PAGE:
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 Diet & Nutrition

september 2012

Freshness In Every Splutter

Sanjeev Kapoor
Curry leaves are loaded with potential for use in food and medicine. The next time you see it floating in your dal, just chew it and enjoy the benefits.
I am one of those who always recommend a garden patch or a green balcony spot around the house. The cook that I am, I may even say make it only beds or pots of tulsi and kadipatta! Cleaner air, lesser insects and a mild appealing fragrance are all yours to enjoy. The kadipatta or meetha neem or curry leaves plant, for that matter, is easy to maintain; just water it daily and enjoy fresh leaves whenever you need them.

Our cook of many years is a grand old lady from Andhra, who is still emphatic about using only tender fresh kadipatta in dal and sambhar. No stale leaves will do – that for her are not kadipatta but kadva patta (bitter leaf)! Thanks to her stand, a few stalks of fresh kadipatta, as compliments from the vendor, have for long been a part of every batch of fresh vegetables delivered to our house. If at all they are stored in the refrigeratorthe whole stalk goes into a ziplock bag (shelf life two days).

I confess that kadipatta does not play a big role in a North Indian household. We are used to fresh coriander in everything! But in South Indian cuisine kadipatta is a vital ingredient. In recipes for chicken, mutton, fish, chutneys, vegetables, dals, rice dishes, rasams, poha, wadas, aloo wadas, sambhars – you name them and all the other great dishes – and the kadipatta is there. Dried kadipatta is also an essential ingredient in certain spice mixtures.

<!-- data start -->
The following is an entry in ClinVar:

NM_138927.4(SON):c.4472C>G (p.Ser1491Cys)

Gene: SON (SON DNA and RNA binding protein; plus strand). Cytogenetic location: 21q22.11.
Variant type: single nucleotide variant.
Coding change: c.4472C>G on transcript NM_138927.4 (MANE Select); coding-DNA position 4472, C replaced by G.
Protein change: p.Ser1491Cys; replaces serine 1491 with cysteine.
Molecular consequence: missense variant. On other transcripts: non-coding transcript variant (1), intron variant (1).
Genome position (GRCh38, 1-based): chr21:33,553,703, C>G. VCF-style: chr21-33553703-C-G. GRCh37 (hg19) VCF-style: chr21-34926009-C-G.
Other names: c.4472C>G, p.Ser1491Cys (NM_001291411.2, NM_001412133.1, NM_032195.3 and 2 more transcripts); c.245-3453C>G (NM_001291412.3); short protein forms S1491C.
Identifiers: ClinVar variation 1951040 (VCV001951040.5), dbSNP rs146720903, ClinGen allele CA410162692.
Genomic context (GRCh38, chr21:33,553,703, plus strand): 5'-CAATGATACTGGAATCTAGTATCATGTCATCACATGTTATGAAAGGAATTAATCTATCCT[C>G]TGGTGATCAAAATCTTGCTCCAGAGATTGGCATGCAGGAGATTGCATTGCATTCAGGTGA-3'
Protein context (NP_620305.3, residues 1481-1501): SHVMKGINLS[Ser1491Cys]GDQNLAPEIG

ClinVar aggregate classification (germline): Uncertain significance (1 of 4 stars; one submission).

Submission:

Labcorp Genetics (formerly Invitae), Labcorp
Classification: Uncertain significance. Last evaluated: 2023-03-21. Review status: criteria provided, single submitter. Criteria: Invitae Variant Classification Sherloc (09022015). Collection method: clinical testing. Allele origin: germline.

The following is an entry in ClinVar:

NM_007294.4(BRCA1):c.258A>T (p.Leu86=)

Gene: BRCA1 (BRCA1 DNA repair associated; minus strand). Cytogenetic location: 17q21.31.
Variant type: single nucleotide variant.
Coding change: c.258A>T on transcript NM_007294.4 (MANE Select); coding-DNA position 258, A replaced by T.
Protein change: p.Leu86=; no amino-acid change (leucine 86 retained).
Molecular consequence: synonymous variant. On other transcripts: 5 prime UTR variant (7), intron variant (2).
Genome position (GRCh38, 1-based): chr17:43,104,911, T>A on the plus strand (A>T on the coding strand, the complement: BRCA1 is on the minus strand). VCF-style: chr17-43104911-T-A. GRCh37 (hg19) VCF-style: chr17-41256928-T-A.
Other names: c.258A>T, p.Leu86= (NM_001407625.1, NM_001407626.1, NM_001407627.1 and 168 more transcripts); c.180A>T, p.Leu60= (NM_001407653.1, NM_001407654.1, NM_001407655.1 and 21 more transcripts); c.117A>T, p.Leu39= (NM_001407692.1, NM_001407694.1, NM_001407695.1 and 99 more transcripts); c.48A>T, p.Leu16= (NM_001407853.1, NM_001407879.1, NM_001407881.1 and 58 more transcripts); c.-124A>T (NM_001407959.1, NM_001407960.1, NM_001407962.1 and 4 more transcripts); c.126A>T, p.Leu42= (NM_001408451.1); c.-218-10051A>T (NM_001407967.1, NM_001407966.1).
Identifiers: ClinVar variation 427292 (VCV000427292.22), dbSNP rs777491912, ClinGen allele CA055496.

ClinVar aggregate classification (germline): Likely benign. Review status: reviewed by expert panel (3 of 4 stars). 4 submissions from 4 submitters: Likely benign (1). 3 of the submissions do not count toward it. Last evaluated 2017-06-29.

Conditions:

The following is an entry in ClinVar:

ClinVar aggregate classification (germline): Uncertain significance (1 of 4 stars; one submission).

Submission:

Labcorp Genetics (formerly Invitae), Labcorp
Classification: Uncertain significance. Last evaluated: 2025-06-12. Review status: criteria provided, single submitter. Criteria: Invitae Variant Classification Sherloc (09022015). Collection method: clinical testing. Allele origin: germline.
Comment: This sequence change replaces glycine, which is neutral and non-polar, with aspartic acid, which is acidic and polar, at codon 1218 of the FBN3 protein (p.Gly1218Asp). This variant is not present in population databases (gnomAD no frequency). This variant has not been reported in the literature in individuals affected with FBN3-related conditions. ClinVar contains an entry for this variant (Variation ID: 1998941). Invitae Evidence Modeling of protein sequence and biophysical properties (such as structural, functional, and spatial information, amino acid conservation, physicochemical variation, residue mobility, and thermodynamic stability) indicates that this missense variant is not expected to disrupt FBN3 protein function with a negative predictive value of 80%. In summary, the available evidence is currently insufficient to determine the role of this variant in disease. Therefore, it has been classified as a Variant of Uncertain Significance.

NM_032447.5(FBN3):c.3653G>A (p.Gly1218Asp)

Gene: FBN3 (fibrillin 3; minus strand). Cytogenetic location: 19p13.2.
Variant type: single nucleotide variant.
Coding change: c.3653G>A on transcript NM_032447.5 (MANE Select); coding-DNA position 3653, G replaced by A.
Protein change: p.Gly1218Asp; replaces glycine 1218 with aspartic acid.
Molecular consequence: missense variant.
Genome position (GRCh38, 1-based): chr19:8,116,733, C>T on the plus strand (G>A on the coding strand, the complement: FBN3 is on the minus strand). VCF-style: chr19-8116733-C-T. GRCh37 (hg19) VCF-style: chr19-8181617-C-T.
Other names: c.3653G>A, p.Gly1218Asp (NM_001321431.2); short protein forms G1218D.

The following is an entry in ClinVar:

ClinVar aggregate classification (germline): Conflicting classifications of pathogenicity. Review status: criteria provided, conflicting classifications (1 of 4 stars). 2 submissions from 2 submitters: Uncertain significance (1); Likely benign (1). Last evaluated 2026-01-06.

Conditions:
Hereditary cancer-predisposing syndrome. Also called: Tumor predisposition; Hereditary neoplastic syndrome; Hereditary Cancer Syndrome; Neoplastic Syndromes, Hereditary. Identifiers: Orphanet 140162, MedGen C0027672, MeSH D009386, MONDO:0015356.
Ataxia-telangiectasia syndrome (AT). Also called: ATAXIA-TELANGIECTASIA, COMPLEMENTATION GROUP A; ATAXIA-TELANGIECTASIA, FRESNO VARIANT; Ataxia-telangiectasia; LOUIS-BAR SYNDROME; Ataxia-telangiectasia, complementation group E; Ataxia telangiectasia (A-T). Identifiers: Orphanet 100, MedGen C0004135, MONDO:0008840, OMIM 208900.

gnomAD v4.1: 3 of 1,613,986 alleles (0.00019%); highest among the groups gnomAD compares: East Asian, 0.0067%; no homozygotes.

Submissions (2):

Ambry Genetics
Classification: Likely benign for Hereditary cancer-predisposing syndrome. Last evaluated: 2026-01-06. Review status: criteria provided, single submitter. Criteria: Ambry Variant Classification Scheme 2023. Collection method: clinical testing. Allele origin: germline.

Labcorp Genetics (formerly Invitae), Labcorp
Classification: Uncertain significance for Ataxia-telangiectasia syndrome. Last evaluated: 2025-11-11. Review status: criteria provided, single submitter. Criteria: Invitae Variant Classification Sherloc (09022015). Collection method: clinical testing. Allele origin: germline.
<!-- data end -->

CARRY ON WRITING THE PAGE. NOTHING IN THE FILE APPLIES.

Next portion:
Benefits Aplenty

Interestingly, kadipatta comes from a plant that grows wild in the Himalayan foothills and also in many other parts of India, North Thailand and Sri Lanka. Ayurvedic and Unani medicines use kadipatta in many ways including herbal tonics. Even the bark of the tree is used for certain formulae. Mixed with other herbs, curry leaves are used for relief from digestive disorders, diabetes, eye disorders, insect bites, burns and bruises.

It upsets me when people make it convenient to remove curry leaves in food preparations! Curry leaves have some volatile aromatic oils that are also antioxidant in nature. The oils account for the lemony aroma that you are treated to when you fry kadipatta in oil. Just a word of caution though: the leaves go hissing and cause a bit of a splatter when added to hot oil. So be careful.

Try a chutney made of kadipatta with fresh coriander and coconut or roasted kadipatta, roasted chana dal, black peppercorns and salt. It is truly tasty with curd rice. I have also tried chopped kadipatta in omelette and scrambled eggs. It goes wonderfully with toast. I have also tried out a smooth Tomato Shorba with a lot of kadipatta; the volatile oils do give a tasty kick to the soup.

Sanjeev Kapoor is Master Chef, Author & Television Host, Khana Khazana India Pvt. Ltd., Mumbai.